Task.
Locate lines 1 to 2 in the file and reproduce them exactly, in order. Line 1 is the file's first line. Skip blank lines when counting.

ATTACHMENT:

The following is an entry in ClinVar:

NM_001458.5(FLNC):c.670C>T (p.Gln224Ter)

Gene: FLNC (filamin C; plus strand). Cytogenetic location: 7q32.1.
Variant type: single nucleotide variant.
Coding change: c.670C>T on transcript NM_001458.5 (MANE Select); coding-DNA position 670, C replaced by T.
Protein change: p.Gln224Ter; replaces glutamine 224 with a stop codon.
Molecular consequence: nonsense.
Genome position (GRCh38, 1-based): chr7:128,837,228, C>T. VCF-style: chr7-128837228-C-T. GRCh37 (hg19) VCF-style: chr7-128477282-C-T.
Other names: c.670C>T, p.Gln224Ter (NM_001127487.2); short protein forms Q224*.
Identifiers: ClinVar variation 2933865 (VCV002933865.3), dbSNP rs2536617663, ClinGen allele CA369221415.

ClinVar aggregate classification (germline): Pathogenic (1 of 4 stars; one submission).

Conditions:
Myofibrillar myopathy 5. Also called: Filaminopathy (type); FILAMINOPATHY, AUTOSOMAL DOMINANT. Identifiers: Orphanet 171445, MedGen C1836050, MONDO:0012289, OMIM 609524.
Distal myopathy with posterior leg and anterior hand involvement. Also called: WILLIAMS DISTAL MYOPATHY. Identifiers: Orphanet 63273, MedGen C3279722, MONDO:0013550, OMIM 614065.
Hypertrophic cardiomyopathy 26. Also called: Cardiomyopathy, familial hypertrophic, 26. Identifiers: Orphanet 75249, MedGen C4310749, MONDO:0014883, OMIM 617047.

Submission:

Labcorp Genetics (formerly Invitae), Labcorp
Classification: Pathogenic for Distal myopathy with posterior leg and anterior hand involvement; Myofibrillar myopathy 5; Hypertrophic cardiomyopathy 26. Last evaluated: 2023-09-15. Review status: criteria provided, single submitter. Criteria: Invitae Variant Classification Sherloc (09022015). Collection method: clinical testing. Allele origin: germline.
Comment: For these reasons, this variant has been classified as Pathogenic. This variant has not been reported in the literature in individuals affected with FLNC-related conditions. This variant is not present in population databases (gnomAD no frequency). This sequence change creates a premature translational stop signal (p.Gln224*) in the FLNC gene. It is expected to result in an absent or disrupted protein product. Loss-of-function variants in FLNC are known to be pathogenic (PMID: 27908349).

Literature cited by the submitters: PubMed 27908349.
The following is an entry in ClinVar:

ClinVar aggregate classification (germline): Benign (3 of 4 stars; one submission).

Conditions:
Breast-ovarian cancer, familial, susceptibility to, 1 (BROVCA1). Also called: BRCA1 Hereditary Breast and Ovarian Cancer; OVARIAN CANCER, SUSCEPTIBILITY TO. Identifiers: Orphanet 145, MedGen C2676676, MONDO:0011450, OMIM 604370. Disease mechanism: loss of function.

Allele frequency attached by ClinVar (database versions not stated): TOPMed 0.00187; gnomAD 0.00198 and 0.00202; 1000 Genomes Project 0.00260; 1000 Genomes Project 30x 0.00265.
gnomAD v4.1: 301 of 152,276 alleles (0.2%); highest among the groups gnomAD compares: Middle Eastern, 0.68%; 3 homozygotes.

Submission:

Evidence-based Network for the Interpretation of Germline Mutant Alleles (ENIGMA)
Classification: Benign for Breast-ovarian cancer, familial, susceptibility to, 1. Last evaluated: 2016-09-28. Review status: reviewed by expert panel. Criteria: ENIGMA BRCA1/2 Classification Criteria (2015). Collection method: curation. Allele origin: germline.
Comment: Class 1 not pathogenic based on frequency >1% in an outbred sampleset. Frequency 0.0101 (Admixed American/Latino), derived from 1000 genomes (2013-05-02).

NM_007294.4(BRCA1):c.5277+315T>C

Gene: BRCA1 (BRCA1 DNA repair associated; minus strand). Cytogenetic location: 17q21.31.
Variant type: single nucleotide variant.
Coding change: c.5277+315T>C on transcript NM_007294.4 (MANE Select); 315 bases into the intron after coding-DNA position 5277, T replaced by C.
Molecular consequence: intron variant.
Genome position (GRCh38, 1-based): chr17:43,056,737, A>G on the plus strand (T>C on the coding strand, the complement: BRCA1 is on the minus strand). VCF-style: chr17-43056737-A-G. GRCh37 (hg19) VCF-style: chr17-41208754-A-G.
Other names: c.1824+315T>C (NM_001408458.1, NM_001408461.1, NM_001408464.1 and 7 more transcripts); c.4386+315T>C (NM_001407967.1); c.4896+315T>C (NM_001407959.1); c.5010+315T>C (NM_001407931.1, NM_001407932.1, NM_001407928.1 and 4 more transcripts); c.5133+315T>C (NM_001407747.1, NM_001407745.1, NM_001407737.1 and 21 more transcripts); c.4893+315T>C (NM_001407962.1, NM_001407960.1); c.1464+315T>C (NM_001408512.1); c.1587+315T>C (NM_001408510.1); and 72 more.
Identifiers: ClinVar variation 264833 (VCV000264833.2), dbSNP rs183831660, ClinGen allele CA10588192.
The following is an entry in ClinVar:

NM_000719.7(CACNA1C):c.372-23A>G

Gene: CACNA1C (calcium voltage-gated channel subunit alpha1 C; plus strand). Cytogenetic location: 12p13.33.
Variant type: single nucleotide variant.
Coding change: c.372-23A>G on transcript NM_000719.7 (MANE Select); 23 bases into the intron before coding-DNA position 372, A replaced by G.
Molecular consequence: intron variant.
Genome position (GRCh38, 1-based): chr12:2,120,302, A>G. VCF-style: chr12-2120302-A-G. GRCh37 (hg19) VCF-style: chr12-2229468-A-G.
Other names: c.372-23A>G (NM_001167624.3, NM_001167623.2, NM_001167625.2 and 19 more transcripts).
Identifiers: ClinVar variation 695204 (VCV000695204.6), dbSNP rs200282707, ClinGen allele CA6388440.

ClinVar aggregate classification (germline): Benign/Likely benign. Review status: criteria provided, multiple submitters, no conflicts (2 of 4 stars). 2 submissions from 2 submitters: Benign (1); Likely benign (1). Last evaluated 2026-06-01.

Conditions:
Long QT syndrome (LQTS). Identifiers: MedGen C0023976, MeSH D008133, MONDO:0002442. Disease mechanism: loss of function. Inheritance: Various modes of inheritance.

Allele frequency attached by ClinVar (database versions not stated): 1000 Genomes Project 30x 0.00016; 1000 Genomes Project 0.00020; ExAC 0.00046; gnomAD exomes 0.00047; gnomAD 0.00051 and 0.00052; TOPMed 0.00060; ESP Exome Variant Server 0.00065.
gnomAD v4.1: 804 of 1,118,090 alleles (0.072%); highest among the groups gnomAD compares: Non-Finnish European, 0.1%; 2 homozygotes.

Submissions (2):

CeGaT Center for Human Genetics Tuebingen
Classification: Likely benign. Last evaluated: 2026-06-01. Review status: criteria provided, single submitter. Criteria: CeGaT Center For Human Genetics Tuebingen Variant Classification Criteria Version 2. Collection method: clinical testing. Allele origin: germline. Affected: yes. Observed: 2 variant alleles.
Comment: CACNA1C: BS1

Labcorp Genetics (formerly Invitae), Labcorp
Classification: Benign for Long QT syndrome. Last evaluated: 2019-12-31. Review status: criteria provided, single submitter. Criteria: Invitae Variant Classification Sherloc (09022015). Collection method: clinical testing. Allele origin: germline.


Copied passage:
The following is an entry in ClinVar:

NM_001458.5(FLNC):c.670C>T (p.Gln224Ter)